Tag Archives: Glasgow

KILLER WHALE: ‘Everyone You Know Someday.’

When I was a teenager I lied about my age and got a gig supporting Frightened Rabbit (then largely unknown) in a dingy basement bar in Glasgow. Scott Hutchison’s genius that night changed my life. His music was a revelation – you can be from Glasgow and be in a band that doesn’t sound like Oasis! Unfortunately, he quipped that my own ramshackle group reminded him of High School talent shows. Inspired nevertheless, I took my free copy of their home-recorded album, ‘Sing the Greys,’ and I listened to it on repeat all night.

So says Dougie, aka KILLER WHALE, and formerly St. Cool, the masked, shamanic frontman of cult Glasgow’s mentalist, metal-funk band, The Mikey 9s.

From being inspired by a formative Frightened Rabbit to prancing around the stages of the UK gig circuit with Mickey 9s, is quite a transformation.

But as Harry Chapin sang back in ’72, ‘All my life’s a circle …’ and perhaps there is no more appropriate song to describe musical journey (God, I hate that term!) with the release of his debut album as KILLER WHALE.

The eleven tracks on ‘Everyone You Know Someday,’ are thoughtful, and introspective. As Dougie explains, they were written in the comedown of the six-month Scottish darkness that is euphemistically termed ‘winter.’ Yet, creativity often sprouts from bleakness;
” … out of the darkness, light; in the light, shadows; like the patterns on a killer whale.” 

Most of the tracks are mid-tempo, melodic and I have to say exhibit a style that I can only term as typically ‘Glasgow’ – an eclectic mix of folk and ‘indie.’ Others more familiar with this brand of music have suggested:

‘The poetry of Leonard Cohen and Neil Young mixed with the lush musicality of Wilco and Death Cab for Cutie; the sentimental melodies of The Blue Nile and Hot Chip with the experimentality of Brian Eno and The Velvet Underground; the fragile vocals of Arthur Russell and Bon Iver with the sincerity of Joni Mitchell and Frightened Rabbit.’

For me, the outstanding track is the second one in, ‘Something Like That,’ which initially evokes an image of a bleak Scottish landscape before gently bouncing along on a catchy bass line.

If any of that’s your bag, then you’ll be right into this album.


‘The Sensational Alex Harvey’ by John Neil Munro.

I just finished reading this book. A good read, and worth getting hold of, whether you are a confirmed fan, or just wonder what all the fuss was about.

Alex Harvey / The Sensational Alex Harvey Band ranked (and still do) as one of my favourite bands back in the early – mid 70s. I was lucky enough to see them play ‘live’ on few occasions, including the infamous 1975 Christmas shows at Glasgow’s Apollo theatre.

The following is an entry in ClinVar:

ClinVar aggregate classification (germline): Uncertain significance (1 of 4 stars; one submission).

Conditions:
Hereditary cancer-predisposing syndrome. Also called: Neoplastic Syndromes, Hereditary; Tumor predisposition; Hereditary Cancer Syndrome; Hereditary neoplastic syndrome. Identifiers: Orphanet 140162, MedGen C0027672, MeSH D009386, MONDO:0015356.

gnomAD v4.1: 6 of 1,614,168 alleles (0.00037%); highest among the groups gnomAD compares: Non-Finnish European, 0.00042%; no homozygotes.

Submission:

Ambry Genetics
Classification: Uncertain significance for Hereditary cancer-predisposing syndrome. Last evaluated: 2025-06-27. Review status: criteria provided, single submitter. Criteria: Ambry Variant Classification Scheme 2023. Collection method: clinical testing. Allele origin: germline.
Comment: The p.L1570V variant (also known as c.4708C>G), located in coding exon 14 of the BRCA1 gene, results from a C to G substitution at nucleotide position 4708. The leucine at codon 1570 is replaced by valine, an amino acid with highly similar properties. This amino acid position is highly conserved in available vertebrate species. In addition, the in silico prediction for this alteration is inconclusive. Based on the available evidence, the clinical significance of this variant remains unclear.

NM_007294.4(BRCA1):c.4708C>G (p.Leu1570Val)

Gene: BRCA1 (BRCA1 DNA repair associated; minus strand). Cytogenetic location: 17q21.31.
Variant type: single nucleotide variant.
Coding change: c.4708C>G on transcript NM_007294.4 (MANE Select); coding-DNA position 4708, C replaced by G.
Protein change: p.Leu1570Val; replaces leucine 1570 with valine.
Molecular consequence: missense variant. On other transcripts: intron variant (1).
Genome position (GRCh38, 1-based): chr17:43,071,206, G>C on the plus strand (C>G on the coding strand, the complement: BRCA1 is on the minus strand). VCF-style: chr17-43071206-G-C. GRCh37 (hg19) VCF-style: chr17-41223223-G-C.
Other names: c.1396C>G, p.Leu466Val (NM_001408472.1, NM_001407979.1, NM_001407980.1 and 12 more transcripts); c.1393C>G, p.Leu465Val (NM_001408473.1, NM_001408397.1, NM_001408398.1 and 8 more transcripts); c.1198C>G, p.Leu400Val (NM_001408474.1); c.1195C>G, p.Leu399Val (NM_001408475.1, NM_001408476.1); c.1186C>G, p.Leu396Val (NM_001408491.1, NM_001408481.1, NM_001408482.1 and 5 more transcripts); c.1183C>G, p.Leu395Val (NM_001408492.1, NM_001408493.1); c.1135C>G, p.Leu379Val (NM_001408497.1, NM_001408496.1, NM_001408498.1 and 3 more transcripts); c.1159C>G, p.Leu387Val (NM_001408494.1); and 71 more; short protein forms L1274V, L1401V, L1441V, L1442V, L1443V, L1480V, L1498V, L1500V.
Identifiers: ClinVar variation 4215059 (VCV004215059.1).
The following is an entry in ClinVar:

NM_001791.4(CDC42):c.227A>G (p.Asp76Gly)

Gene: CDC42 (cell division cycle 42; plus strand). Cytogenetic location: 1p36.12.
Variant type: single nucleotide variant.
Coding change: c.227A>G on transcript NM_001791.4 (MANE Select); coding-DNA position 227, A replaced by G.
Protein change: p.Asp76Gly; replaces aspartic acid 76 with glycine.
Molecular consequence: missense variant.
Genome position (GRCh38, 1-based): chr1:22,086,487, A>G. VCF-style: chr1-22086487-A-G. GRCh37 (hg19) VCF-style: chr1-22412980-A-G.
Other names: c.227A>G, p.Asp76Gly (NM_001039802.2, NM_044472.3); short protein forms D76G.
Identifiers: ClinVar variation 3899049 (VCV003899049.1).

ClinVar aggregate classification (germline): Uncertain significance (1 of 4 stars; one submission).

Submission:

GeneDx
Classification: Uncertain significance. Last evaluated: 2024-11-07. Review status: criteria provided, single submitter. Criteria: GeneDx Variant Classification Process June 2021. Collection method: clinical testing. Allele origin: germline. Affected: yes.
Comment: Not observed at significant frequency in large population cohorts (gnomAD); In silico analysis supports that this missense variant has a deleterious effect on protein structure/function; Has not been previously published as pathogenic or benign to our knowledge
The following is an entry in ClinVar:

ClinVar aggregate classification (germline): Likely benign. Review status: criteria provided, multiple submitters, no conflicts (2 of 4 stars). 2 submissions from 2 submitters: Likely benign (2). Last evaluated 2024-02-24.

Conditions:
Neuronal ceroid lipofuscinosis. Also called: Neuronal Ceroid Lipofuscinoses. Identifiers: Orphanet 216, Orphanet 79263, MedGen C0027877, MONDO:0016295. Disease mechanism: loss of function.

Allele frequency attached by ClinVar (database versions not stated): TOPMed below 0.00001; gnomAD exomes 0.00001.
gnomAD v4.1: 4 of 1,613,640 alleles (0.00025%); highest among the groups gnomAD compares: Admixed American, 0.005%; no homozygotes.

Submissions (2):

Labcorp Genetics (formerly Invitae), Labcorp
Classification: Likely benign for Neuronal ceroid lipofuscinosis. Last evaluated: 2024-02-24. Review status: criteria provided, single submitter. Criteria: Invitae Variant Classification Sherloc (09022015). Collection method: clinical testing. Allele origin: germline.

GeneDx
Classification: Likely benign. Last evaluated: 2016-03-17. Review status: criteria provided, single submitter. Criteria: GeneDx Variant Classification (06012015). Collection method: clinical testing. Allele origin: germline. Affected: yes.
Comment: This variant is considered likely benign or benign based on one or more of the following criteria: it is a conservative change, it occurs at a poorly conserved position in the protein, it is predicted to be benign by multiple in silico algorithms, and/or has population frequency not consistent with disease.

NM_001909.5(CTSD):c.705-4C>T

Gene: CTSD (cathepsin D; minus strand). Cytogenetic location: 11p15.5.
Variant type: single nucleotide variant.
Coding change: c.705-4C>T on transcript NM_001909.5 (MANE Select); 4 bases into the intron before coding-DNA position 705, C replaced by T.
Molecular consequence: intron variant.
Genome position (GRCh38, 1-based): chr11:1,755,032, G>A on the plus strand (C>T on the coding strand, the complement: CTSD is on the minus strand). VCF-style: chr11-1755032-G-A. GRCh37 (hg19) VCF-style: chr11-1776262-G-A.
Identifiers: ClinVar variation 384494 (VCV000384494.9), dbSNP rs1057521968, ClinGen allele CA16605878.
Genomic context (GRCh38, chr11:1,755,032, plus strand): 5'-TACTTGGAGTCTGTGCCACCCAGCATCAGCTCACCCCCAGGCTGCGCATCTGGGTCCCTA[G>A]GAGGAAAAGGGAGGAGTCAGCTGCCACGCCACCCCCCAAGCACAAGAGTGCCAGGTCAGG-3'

I regularly play the various SAHB albums I own, but like so many things in our busy lives these days, it was very much a case of ‘out of sight, out of mind,’ when it came to reading about the band. So, when I saw this on sale in a discount book shop, it was too good a bargain to miss.

And I’m glad I picked it up.

Initially I was disappointed to read within the first ten pages, the revelations by the author that he’d never seen the band play, and that guitarist Zal Cleminson (amongst others) would not talk to him about Alex. There were no reasons given, but it was obviously their prerogative.

I did think this would detract significantly from the impact a book like this could make.
But despite these early confessions, and even though there is very little real contribution from either drummer Ted McKenna or indeed, any as I recall, from bass player Chris Glen, the book still serves a purpose.

Using music paper / newspaper quotes as well as significant contributions from Alex’s second wife, Trudy and his friends / management, author John Neil Munro has managed to paint a sympathetic, yet ‘warts and all’ account of Alex Harvey’s quest to change the face of what he saw as a sterile and boring scene that had dropped down between Glam and Punk.

Indeed, Alex’s well worn path through the music industry started well before that period, and in many ways, the reader (even if unfamiliar with Alex and his work) is rooting for the wee Glasgow lad trying to make good against a backdrop of early social deprivation and a musical landscape so set in its ways.

But that some bloke about fifteen years older than the rest of his band can achieve such success, at least in a ‘live’ environment, lends hope to all us who have dreams to follow. They take some cultivating and an incredible amount of belief, but this book shows that dreams do come true.

I guess, though, the real trick is learning when to wake up.

I’ll not say any more for fear of spoiling the read. For it IS a good read. And one that will now lead me to read more about the band and the other members as well.)

SATURDAY ANTHEM (15/6/19) Mungo’s Hi Fi: ‘Jump in Line Riddim.’

You wanna get the party started? Here’s Mungo’s Hi Fi.

The following is lifted from Wikipedia:

Mungo’s Hi Fi is a sound system based in Glasgow, Scotland which follows the original Jamaican sound system tradition. After working together previously, Tom Tattersall and Doug Paine founded the group in 2000, writing, recording, producing and performing their own brand of reggae and dub music, working in collaboration with other artists and producers. They were joined in 2002 by Craig Macleod, in 2006 by Jerome Joly and in 2012 by James Whelan.